A new poll shows that a majority of Americans support a pathway to citizenship for undocumented immigrants in the U.S. A group of Mexican-Americans is seen here protesting against Republican presidential hopeful Donald Trump outside the venue where Trump is the keynote speaker at the Republican Party Lincoln Day event in Birch Run, Michigan, Aug. 11, 2015. Reuters

An overwhelming majority of Americans favor a plan that would allow undocumented immigrants to remain in the United States and ultimately become citizens, according to a Gallup poll released Wednesday. The poll comes out as national debate swirls around the more than 10 million immigrants estimated to be living in the United States illegally.

According to the poll, 65 percent of American adults favor allowing undocumented immigrants to stay and become citizens if they meet certain requirements over time; 19 percent would favor a plan that allows them to stay in the country temporarily, and 14 percent would like to see them all deported to their home countries. Of the groups identified in the poll, Hispanic Americans are the most likely to support pathways to citizenship (77 percent), followed by black Americans (70 percent) and then white Americans (62 percent).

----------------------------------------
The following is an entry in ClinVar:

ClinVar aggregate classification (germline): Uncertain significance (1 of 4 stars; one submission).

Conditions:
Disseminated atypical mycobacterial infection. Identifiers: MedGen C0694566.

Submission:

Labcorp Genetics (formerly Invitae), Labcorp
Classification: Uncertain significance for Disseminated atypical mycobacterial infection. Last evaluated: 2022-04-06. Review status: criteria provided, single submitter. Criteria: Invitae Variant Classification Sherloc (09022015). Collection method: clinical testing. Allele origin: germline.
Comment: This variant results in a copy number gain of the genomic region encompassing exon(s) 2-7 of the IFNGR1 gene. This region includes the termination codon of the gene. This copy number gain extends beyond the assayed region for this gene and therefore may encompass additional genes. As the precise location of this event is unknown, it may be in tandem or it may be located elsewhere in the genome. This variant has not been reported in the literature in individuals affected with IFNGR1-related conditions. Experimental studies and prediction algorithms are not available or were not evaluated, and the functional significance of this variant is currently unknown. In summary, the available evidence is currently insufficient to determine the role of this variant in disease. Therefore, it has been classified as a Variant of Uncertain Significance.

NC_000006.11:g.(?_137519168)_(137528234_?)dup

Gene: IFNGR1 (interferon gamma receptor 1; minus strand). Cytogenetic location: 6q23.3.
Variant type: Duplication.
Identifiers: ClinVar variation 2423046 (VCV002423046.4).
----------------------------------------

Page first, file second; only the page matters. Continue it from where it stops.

A break in a border fence at the United States-Mexico border is seen outside Brownsville, Texas, Aug. 5, 2014. Reuters

Real estate mogul Donald Trump burst to the forefront of the Republican presidential field in large part by focusing on immigration reform and border security. In his campaign announcement in June, he called for building a wall between the U.S. and Mexico and made remarks about Mexicans that landed him in hot water. That he has seen such polling success with Republicans is consistent with the new Gallup poll. Eighty percent of Democrats support a pathway to citizenship, compared with just 50 percent of Republicans.

The rest of the Republican field has been more coolheaded than Trump in talking about immigration. Many of the others, including Trump, once supported a pathway to citizenship but backed away from it as national campaigns drew closer. They include Sen. Marco Rubio, former Florida Gov. Jeb Bush, Ben Carson, Louisiana Gov. Bobby Jindal, New Jersey Gov. Chris Christie, former Arkansas Gov. Mike Huckabee and Wisconsin Gov. Scott Walker. Sen. Ted Cruz, Sen. Rand Paul, Carly Fiorina, former Texas Gov. Rick Perry and former Sen. Rick Santorum have never supported a pathway to citizenship. Sen. Lindsey Graham appears to be the only GOP candidate who supports it.

Among candidates vying for the Democratic nomination, former Maryland Gov. Martin O'Malley, Sen. Bernie Sanders and former Secretary of State Hillary Clinton support a pathway to citizenship.